Inventory Remains Low Despite Hot Market

Typically, there are fewer home buyers in the fall. Because of this, homeowners who sell after summer have to work a little harder to attract attention. This year, however, things are different. According to a new analysis from the National Association of Realtors’ consumer website, the housing market hasn’t cooled and there’s been little drop off in the number of interested buyers. Which means, anyone with a home to sell should be eager to take advantage, since the summer sales season seems to have extended into autumn. But while the number of buyers give sellers an advantage right now, homes for sale are still much lower than last year. During the first week of October, for example, for-sale inventory was down 38 percent nationally. And while that’s a slight improvement from the previous week, it’s not enough to meet demand, slow competition, and moderate home prices. That means, fall home buyers should expect summer-like conditions will linger, since the number of interested buyers continues to outpace the number of homes available for sale. (source)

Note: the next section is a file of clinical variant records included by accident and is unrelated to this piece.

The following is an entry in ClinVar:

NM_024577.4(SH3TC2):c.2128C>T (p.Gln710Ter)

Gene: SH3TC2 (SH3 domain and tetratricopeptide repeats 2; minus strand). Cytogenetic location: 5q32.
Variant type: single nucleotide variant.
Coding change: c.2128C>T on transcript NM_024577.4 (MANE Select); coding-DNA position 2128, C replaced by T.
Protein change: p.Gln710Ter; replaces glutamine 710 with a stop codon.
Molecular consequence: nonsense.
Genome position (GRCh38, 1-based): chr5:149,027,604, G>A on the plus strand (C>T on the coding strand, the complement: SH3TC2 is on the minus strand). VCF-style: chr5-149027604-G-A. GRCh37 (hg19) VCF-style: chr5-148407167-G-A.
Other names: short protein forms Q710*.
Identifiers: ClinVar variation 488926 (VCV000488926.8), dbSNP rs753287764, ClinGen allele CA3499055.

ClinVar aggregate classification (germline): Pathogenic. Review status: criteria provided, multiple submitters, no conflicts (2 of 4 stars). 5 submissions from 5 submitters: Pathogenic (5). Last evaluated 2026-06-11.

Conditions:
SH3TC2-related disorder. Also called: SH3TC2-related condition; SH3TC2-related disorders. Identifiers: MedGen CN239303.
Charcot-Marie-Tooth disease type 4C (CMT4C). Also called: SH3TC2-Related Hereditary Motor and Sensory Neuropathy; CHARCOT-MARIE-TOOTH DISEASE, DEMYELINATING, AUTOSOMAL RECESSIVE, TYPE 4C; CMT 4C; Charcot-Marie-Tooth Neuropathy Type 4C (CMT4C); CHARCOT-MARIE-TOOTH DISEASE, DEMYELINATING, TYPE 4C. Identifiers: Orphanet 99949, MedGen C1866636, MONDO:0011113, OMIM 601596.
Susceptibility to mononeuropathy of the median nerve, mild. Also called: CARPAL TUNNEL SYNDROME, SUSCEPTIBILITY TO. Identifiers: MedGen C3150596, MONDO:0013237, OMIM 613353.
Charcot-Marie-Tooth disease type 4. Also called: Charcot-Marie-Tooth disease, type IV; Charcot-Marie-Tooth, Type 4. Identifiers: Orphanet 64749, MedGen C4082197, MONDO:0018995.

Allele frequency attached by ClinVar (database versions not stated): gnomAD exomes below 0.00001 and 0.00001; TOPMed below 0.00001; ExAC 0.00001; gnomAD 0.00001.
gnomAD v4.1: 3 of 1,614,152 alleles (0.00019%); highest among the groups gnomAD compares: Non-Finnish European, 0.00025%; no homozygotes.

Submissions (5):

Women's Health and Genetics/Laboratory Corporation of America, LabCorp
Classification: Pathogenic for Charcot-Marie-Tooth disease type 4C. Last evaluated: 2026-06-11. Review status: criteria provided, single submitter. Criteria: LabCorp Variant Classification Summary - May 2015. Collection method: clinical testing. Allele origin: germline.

Americans Say It’s A Good Time To Sell A House

Americans’ confidence in the housing market has bounced back, according to the results of the most recent Housing Market Index from Fannie Mae. The index – which asks Americans how they feel about buying and selling a home, mortgage rates, prices, their jobs, and financial security – showed consumer sentiment improved in September and has now recovered more than half of the losses suffered in the early days of the pandemic. In particular, the components gauging perceptions of selling a house, job security, and home prices saw gains over the month before. Doug Duncan, Fannie Mae’s senior vice president and chief economist, says market dynamics will be determined by the number of homeowners who decide to list their homes in the months ahead. “Going forward, we believe the wild card to be whether enough sellers enter the market to continue to meet the strong home buying demand,” Duncan said. “The home purchase market requires the proper mix of home price growth and continued economic recovery to achieve sustainable levels of housing activity.” The net share of survey respondents who said it was a good time to sell rose 14 percent in September. (source)